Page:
Father of Lies

Setting foot in Silk in the middle of the afternoon is an incredibly daunting experience at the best of times. However, doing so as eerie music plays accompanied by the noise of wind and rain, while a passage from the Bible –‘for he is a liar and the father of lies’ (John 8:44) – is projected onto a screen is something else entirely. At the same time, it perfectly helps prepare the audience for what is to come.

Describing itself (perhaps boldy) as ‘Making a Murderer meets Rosemary’s Baby’, Father of Lies quickly establishes its ’True Crime’ style of presentation, similar to popular podcasts like Serial or Casefile: True Crime. Hosts Tom and Sasha are very open about the show, fully explaining how the next hour will unfold, before engaging the audience in a discussion about their beliefs in God, the Devil, witchcraft and the existence of ghosts; as well as explaining their own stances before turning their attention to the slide projector sequestered at one end of the traverse stage.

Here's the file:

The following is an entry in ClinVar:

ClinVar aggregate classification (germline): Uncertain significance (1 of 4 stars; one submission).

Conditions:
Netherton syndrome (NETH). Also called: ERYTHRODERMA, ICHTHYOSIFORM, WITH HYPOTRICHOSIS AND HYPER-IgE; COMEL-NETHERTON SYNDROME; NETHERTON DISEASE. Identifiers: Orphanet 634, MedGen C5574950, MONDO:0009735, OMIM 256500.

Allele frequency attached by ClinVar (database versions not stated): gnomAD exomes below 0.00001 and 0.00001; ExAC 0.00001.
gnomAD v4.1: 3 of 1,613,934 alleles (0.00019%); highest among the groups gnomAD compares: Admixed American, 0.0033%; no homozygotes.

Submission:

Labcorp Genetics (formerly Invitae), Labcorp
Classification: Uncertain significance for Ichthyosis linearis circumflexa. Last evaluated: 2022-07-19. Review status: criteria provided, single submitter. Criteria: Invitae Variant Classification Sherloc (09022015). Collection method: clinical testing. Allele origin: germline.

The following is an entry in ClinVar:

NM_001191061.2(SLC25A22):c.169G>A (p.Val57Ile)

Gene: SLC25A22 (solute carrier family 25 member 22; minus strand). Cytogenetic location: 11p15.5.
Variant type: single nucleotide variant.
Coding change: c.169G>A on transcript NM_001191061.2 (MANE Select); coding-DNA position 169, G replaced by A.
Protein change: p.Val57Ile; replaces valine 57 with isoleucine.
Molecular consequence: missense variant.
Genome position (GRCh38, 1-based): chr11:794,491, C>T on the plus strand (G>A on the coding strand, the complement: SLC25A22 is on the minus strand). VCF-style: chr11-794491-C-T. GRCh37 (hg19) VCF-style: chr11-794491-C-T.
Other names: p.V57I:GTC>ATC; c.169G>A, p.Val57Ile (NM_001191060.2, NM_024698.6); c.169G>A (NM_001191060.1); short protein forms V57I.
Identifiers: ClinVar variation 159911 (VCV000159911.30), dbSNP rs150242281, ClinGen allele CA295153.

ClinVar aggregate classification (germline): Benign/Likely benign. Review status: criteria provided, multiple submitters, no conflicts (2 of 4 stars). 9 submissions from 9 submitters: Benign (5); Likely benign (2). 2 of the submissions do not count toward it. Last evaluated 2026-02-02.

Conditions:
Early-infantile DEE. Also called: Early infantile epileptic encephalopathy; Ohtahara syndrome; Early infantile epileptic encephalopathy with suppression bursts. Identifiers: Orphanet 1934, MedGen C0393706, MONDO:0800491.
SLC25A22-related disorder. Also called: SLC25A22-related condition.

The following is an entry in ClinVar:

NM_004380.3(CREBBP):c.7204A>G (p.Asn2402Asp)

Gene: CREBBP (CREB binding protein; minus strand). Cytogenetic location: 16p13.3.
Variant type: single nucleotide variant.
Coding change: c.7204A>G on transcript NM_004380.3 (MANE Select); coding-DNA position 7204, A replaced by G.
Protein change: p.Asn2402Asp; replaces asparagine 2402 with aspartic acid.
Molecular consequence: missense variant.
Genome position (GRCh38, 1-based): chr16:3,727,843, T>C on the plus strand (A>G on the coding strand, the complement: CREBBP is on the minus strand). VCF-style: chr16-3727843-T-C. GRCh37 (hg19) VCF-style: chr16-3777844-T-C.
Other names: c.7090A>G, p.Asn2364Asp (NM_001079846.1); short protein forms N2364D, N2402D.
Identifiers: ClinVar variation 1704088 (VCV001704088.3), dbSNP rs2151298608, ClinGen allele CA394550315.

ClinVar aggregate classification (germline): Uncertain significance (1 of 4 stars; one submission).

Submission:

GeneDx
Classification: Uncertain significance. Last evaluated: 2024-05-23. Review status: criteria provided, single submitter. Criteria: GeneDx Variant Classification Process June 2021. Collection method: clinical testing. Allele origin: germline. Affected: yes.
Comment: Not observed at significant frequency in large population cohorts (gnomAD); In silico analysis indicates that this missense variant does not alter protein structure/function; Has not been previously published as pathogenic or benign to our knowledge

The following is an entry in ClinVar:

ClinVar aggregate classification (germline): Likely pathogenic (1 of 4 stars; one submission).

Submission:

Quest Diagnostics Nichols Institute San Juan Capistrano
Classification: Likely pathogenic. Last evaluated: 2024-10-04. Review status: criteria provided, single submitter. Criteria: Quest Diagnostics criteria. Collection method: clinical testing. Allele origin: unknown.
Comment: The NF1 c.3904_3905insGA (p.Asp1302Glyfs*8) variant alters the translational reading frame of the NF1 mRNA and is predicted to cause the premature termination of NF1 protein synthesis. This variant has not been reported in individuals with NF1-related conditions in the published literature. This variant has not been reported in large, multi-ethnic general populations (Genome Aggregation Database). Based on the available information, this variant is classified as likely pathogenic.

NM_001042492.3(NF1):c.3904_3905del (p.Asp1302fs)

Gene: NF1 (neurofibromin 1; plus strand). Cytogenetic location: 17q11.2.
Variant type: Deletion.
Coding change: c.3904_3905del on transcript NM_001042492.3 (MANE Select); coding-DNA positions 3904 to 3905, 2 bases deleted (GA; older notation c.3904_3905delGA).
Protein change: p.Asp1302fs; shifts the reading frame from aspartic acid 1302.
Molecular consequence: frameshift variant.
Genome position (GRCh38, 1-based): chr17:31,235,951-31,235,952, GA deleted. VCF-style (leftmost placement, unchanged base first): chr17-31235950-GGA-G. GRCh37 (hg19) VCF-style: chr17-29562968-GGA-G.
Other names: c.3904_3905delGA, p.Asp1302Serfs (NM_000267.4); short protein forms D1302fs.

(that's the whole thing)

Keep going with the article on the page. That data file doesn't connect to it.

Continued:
The end product of a year’s worth of research, the audience are presented with the details of a single (or double) murder from West Germany in 1973 in a well-constructed manner that is very thought-provoking. Unfortunately, that does not stop the show from feeling somewhat underwhelming.

One of the main elements working against Father of Lies is the running time. At an hour long, it is difficult to fully explain all the intricacies of the case which certainly restricts Tom and Sasha from being as in-depth as one may desire. Consequently, aspects which seemed important, like the potential existence of a satanic cult, are hardly mentioned after being introduced. This results in a rather unsatisfying denouement.

That said, much of the show is well-paced, delving into individual histories when necessary. The inclusion of photographs and letters greatly aids the explanation of events surrounding the murder that also help to keep the audience engaged. However, the show also features dramatic re-enactments of events which fall a bit flat. Ultimately they just feel like padding which is a shame as the details of the crime are highly intriguing; had the enactments been abandoned, and a more straightforward lecture been embraced, it may have allowed for a more satisfying explanation.

Father of Lies is an enjoyable and thought-provoking hour of entertainment which, as part of the Free Fringe, is definitely worthwhile; however more weathered fans of the True-Crime format may well be expecting something more

Father of Lies 
Silk (Venue 444)
Until 26th August 

Free (part of PBH’s Free Fringe)

More information here 

Poster artwork credit: Big Helping

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